Fukuoka waterfront (Photo: Yoshiwara Diary)
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Fukuoka one of Japan’s doors to
the world for more than 1000 years
19 August 2006: Fukuoka, with a population of some 1.4 million people Japan’s eighth largest city, traces its history back to the 8th century. In medieval times, Fukuoka became one of the few active international trade cities, hosting many foreign merchants, and in the 16th century, wealthy merchants went overseas to seek more profitable business. In May 2006, the city announced that it would bid to become the official Japanese candidate for the 2016 Summer Olympics.
Fukuoka, Japan, is located about the same distance from the major cities of Osaka, Tokyo, and Sapporo, as it is from other key Asian cities, such as Busan, Seoul, Shanghai, Beijing, and Taipei.
There are numerous scheduled international flights, which have provided Fukuoka with an advantageous position for trade and exchanges with Korea, China, and other Asian countries. Fukuoka City is located in the heart of the Fukuoka Plain, between the peninsula-embraced Hakata Bay in the north, and a cascade of mountains in the south. The climate is relatively warm with an average temperature of 17 degrees centigrade.
Fukuoka enjoys the geographical advantage of being in close proximity to both the Korean peninsula and the Asian continent, and accordingly prospered by being the first region in Japan to be exposed to the civilisation of continental Asia.
In the 4th century BC the first rice cultivation was begun in this area. The “Golden Seal”, presented to the then ruler of Japan by the Han Emperor, was excavated from a small island in Hakata Bay, and is positive evidence of trade with China in the 1st century. From the 7th to 11th centuries, “Korokan,” a guesthouse, functioned as the centre of international exchange and entertainment for Asian guests.
In medieval times, Fukuoka became one of the few active international trade cities, hosting many foreign merchants, and in the 16th century, wealthy merchants went overseas to seek more profitable business. At that time, the city was called Hakata.
How the two names of Fukuoka and Hakata became distinct is difficult for residents to explain, and is even more difficult for visitors to understand. The name of Fukuoka’s airport is “Fukuoka International Airport” while the train station is called “Hakata Station”. Although the city’s name is Fukuoka, “Hakata” is often used to describe things that are well known nationwide; words like Hakataism, Hakata merchants, Hakata textiles, and Hakata dolls are well known across Japan.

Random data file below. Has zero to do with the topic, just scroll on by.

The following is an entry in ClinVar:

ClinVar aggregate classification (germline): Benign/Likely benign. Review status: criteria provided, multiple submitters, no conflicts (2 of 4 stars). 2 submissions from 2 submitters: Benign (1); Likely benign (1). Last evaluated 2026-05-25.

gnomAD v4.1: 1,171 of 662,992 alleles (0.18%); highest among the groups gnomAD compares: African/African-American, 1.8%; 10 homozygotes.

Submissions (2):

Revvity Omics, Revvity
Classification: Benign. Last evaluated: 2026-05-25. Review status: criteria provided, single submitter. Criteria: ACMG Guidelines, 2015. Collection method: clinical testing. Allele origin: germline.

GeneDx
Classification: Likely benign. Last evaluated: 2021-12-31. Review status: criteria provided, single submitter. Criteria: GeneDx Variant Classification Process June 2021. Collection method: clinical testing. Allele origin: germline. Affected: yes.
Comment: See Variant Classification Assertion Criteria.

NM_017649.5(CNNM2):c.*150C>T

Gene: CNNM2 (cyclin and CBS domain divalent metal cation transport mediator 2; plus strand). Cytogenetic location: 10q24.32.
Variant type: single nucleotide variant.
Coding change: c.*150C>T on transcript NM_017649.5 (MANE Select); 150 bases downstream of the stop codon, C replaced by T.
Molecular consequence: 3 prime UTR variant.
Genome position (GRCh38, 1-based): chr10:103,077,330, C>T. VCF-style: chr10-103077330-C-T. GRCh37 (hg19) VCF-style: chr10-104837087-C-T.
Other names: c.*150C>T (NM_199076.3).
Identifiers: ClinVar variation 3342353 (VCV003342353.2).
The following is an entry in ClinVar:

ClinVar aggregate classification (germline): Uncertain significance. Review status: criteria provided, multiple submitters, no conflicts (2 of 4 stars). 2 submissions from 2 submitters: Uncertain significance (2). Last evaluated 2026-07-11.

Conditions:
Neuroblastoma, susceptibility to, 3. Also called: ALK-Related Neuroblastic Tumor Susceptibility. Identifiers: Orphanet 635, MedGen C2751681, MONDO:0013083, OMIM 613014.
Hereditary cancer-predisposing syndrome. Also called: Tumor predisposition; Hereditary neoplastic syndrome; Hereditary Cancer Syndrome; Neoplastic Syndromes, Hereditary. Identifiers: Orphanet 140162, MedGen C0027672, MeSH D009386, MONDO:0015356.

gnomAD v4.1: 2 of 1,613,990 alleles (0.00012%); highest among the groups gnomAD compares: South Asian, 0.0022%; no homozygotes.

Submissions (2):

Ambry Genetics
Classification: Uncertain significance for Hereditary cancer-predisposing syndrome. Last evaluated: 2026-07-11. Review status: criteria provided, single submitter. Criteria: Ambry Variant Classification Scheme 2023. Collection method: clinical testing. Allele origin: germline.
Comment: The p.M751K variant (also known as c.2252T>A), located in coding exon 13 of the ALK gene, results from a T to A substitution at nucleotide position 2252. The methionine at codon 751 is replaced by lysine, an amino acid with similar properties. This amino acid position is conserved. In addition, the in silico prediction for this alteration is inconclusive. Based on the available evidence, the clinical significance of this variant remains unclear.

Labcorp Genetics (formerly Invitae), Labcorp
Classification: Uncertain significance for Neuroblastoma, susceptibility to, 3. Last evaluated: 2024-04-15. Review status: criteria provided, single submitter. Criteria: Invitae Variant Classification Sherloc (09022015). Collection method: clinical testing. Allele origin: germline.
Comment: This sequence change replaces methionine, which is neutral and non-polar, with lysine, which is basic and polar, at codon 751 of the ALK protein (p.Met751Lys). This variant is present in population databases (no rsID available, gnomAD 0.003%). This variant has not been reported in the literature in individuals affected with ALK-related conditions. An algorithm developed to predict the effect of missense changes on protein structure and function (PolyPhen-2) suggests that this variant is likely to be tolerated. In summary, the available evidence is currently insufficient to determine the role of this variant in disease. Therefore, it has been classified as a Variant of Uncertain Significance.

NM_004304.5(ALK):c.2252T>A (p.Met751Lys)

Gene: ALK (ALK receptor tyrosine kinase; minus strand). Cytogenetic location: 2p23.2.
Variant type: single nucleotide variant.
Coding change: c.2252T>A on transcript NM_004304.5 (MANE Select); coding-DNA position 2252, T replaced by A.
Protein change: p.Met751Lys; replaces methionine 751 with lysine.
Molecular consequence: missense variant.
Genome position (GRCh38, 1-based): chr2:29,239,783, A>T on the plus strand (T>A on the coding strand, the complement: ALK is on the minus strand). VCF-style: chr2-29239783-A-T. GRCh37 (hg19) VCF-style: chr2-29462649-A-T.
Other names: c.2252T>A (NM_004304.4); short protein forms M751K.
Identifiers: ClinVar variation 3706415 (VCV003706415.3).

“Hakata” has been an important node in Asia since ancient times, and Hakata was also one of the most dynamic, active, and wealthy cities in Japan during medieval times. Hakata has long been depicted as being an “autonomous city, a free-thinking city.”
The autonomous City of Hakata
It was in the year 759 when the name “Hakata” first appeared in Japanese history books, where it was written that the security of Hakata Otsu should be tighter because of the fear of invasion from foreign countries. As the gateway to the Asian continent, goods, people, and new cultures passed through Hakata and spread all over Japan.
In the 13th and 14th centuries, many Zen and Buddhist temples were constructed to provide warriors and merchants with both meeting and gathering places. Shofuku-ji temple was the first Zen temple in Japan, and was built on land given by the founder of the Kamakura Shogunate (first military ruler of the country) in eastern Hakata, with financial support from wealthy merchants.
These temples were also the places where commodities originated that became an important part of Japanese culture such as tea, udon (wheat noodle), soba (buckwheat noodle, Hakata textiles and Manju (steamed bean-jam bun). Hakata Gion Yamakasa, the leading festival in Fukuoka, was also started during this period.
Powerful military families seeking control often attacked Hakata, known for its wealth and deep culture. However, it was Toyotomi Hideyoshi who eventually defeated them and unified the nation. He ordered the reconstruction of Hakata as soon as possible, as the city played a key role in trade with Asia, and was also the linchpin of Kyushu, western Japan.